Chances are that the Binay Tamang-Anit Thapa faction will intervene at least in the hills to prevent the agitation from taking place. In the Dooars and Terai, the Bimal Gurung faction still holds sway, it is unlikely that they would miss an opportunity to bring their rival faction down a peg. If the matter is not resolved by May 1, Darjeeling will lose another year of tourism revenue. However, this clearly appears to be a gamble the workers are willing to risk

Solidarity from Gorkha Students, JNU for tea garden workers

10:26 AM

A statement of solidarity from Gorkha Students, JNU to the protesting tea garden workers for their minimum wage

All tea workers unions from Darjeeling, Dooars and Tarai under the broad banner of Joint Forum have decided to go for a 48 hour strike in Bengal against the exploitation of tea garden owners of Bengal, who are living in deplorable condition with less than minimum wage which is insufficient to live a dignified life. It is co-incidentally at the same time when the people of Gorkhaland are struggling against the oppressive linguistic imposition of the Bengal government on the indigenous people of the land.  The Hills, Terai and Dooars of Gorkhaland are gripped in seething angst when it is forced to witness the misery of its own people in the form of hunger and starvation deaths. It is outrageous to see the workers of a multi-million industry (tea plantation) dying a slow and painful death due to hunger and starvation. The irony of this situation is lies in the presence of stark poverty, chronic hunger and exploitation along-side the colossal profits these tea-gardens generate for the owners and the State. According to an estimate by the Darjeeling Chamber of Commerce, tea industry in the hills generates an average of Rs. 450 crores revenue annually, equal to that of the tourism industry in the region. Absence of workers’ rights, non-payment of minimum wages and benefits is not specific to the tea-industry alone but is rather a persistent feature of work in the highly segment labour-market in India. However, it is pertinent to highlight here the starkly Regional Aspects of Discrimination that lies so strongly visible in the tea industry. The minimum wage paid to unskilled tea labour in Kerala is Rs.301, in Assam it is Rs.158.54, in neighbouring Sikkim it is Rs. 200 while the same in Darjeeling comes to a meagre Rs.112. Even the minimum wage paid in West Bengal for MGNREGA is around Rs. 130-151 and for agricultural laborer is Rs. 206 per day. The tea workers in North Bengal are thus made to work for wages which is far below the minimum in any form of work. It is very shrewd on the part of the owners to claim low wages are due to low price being earned from the sales of tea leaves produced from these gardens. If this be the case then why the wages of workers remains same in those tea gardens which fetches the highest price in the world tea market( for instance Rs. 1.1 lakhs per kg of tea is produced by Makaibari tea garden but wages remain still at Rs.112).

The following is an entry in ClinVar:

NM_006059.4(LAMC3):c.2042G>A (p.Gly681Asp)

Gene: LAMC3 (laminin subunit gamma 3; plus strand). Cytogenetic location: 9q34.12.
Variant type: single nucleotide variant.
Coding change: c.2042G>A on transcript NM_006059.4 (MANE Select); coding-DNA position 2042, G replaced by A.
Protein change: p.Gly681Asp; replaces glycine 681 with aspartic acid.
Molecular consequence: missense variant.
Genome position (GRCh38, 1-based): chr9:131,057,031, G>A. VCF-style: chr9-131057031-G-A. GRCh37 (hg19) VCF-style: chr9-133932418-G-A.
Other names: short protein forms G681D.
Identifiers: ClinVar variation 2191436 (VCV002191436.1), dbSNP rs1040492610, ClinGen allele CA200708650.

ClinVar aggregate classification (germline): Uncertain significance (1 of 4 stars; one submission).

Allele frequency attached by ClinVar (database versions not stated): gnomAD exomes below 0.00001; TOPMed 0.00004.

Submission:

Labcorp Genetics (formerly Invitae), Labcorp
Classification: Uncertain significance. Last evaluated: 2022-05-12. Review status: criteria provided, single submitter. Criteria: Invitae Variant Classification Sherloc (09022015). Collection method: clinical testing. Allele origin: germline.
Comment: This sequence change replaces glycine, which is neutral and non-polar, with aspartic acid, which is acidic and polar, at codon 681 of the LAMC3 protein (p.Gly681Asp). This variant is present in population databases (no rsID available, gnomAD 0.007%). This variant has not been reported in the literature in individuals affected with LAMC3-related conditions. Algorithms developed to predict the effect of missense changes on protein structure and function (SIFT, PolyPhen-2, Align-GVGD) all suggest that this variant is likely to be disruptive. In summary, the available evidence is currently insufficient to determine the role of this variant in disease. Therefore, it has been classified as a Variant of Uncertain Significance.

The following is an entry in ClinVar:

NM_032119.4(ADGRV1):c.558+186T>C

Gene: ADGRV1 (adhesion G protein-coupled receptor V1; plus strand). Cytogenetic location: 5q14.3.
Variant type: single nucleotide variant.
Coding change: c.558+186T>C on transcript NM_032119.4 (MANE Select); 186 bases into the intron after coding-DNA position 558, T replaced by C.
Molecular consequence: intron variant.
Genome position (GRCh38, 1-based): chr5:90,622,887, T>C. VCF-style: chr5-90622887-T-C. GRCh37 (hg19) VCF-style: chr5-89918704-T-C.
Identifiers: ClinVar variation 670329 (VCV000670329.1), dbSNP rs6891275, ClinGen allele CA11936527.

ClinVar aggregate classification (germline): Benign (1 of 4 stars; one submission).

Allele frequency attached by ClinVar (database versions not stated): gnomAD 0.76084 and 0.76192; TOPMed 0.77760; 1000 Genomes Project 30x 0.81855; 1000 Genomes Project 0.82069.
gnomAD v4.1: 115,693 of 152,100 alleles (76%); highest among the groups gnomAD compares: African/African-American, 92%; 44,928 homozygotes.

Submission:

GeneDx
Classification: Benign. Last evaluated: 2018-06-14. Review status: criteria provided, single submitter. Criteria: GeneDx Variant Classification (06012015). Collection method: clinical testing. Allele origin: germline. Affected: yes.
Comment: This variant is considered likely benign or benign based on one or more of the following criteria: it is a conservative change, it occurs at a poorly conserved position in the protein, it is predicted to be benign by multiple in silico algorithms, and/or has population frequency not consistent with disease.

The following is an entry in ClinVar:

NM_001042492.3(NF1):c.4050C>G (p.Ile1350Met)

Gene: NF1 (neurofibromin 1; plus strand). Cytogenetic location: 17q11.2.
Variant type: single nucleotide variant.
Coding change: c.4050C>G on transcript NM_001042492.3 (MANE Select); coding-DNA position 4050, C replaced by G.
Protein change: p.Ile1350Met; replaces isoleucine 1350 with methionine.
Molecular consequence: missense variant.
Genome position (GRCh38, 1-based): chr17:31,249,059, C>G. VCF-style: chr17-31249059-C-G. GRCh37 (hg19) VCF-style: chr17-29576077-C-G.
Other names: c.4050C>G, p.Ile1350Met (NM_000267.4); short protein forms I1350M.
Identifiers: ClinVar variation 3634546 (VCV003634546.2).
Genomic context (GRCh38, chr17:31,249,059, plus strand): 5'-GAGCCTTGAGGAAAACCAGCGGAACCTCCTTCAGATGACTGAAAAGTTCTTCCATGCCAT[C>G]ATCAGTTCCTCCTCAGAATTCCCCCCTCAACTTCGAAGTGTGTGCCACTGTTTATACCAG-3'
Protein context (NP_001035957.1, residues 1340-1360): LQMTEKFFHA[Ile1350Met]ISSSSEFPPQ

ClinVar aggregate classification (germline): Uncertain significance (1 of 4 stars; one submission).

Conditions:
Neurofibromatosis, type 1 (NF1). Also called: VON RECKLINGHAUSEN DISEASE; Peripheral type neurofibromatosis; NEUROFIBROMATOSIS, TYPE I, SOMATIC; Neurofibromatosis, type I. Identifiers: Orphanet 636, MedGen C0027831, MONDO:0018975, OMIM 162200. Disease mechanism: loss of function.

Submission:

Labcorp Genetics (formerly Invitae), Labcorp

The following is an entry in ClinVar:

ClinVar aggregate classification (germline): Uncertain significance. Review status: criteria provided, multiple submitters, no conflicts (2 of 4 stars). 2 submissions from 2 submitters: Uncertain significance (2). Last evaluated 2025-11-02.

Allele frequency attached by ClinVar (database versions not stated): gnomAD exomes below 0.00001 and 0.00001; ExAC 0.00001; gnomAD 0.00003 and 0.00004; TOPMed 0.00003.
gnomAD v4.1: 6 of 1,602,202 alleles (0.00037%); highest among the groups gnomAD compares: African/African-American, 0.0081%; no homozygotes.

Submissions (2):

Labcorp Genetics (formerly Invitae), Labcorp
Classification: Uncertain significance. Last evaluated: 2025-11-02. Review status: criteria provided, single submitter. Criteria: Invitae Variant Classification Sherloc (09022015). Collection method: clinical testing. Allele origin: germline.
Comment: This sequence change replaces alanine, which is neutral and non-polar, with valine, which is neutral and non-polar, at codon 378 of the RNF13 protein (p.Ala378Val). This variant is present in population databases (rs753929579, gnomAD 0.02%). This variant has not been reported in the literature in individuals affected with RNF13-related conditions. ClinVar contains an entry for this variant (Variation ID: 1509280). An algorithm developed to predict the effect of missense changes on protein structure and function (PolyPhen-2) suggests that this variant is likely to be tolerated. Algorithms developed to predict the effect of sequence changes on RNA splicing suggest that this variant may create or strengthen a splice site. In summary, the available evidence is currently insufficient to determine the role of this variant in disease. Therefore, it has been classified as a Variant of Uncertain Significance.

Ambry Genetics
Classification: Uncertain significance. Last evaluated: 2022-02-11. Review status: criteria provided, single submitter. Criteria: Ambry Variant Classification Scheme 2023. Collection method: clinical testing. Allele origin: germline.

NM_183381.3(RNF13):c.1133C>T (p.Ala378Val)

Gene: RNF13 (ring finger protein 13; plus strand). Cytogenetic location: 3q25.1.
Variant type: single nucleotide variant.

In the last decade more than 1400 tea workers have died due to acute malnutrition and starvation. As recent as January 2013, 95 workers of the locked out Dheklapara Tea Estate in Dooars sent a letter to the Chief Minister of West-Bengal seeking her “order” to kill themselves because they were suffering from acute starvation. The tea workers therefore are forced to languish till they die of hunger and malnutrition. Studies show that 70% of the people of the closed tea gardens suffer from chronic energy deficiency III stage. In the gardens affected by starvation death like Red Bank, Bandapani, Diana and Kathalguri tea gardens, it was found that workers and their families have Body Mass Index (BMI) identical to those populations affected by severe famine.
The starvation death in the tea gardens, the crushing of the identity of the Gorkhas and other minorities and the denial of basic rights to oppressed communities in Bengal has been a phenomenon for centuries in Bengal. The hegemonic forces are united to crush every single voice of dissent and so now the time has come that the oppressed be united to fight against this domination for a better tomorrow.
At this hour of crisis, Gorkha Students, JNU stands in full support with the tea garden workers and the Gorkha people in their struggle for dignity, self-respect and a better life. When Oppressors are always united and consolidated, it is a historic responsibility on our shoulders to unite and fight for a just and egalitarian society!
We also demand that:
1. Closed and abandoned tea estates be reopened immediately.
2. Stop privatisation of government operated tea gardens.
3. Declare and implement Minimum Wage for tea plantation workers.
4. Grant legal ownership of housing space to workers
5. Casual labour should also be brought under the purview of Plantation Labour Act, 1951.
6. Backlog of unpaid Provident fund and gratuity should be cleared without delay.

Gorkha Students, JNU